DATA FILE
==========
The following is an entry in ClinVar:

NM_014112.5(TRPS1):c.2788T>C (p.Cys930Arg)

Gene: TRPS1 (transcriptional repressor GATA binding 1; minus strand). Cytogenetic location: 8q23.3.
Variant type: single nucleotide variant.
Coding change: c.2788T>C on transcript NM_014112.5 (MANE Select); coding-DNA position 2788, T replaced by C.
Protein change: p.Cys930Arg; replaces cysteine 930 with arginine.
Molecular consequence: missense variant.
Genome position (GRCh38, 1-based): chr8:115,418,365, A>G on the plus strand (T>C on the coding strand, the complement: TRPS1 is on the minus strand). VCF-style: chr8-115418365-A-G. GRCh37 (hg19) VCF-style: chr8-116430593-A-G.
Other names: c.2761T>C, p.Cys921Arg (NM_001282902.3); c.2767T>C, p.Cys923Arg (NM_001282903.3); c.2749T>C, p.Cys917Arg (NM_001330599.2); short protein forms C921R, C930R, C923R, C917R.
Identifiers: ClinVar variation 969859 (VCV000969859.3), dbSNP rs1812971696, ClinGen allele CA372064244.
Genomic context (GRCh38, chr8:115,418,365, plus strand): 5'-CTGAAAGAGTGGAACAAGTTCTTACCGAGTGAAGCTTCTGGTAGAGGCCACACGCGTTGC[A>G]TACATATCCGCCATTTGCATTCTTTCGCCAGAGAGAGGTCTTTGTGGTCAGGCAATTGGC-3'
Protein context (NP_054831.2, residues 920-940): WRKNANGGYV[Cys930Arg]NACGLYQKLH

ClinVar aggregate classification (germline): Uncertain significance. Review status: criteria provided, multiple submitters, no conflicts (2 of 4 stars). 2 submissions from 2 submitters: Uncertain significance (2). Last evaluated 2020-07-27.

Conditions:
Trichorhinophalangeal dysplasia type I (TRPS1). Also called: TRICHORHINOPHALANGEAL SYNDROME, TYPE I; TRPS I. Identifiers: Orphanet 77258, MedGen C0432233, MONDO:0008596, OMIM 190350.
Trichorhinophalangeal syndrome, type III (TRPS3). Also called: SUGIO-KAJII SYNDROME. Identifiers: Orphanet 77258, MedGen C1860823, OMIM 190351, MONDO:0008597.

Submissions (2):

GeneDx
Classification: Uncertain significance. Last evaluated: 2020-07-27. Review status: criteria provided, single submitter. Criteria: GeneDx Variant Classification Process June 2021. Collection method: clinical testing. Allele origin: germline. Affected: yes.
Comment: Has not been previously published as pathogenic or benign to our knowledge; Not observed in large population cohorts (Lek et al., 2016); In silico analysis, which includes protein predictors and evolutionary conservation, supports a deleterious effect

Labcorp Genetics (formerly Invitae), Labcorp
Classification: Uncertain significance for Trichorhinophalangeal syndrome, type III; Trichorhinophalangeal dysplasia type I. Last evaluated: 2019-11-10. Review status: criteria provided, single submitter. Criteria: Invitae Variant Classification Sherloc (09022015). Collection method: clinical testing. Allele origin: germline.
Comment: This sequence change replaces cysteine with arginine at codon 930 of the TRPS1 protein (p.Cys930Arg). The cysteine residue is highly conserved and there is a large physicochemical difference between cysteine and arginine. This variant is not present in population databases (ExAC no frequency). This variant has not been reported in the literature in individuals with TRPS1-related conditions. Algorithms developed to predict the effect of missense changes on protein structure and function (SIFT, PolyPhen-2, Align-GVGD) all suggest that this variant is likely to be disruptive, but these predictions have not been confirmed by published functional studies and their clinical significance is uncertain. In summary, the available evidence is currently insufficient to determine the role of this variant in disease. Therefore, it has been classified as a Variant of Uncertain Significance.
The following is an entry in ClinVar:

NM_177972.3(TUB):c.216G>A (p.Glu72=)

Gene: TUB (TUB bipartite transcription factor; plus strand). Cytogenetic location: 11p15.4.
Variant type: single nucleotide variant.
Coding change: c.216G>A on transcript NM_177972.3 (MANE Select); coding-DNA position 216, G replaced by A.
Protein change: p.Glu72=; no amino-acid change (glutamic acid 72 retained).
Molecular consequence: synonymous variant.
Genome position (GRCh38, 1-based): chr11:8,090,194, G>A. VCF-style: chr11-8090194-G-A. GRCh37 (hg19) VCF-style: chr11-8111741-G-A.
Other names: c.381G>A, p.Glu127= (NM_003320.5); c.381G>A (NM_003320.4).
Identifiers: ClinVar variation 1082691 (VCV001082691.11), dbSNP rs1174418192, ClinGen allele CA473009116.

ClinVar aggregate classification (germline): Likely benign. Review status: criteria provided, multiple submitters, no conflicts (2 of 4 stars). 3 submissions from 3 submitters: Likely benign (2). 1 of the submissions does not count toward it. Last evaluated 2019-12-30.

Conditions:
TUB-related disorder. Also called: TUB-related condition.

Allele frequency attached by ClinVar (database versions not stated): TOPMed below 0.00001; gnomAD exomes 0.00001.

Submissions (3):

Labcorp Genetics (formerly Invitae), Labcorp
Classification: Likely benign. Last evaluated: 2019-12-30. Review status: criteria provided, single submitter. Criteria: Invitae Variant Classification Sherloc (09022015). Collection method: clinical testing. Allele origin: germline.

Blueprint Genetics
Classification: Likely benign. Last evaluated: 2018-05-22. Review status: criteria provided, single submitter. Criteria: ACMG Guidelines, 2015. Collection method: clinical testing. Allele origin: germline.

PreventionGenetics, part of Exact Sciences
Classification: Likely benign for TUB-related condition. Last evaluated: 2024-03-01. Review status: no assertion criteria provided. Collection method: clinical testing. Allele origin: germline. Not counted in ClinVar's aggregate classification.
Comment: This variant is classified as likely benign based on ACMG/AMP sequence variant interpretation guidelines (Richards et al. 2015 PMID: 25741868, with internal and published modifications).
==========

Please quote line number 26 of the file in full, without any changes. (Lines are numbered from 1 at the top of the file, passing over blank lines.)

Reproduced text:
Gene: TUB (TUB bipartite transcription factor; plus strand). Cytogenetic location: 11p15.4.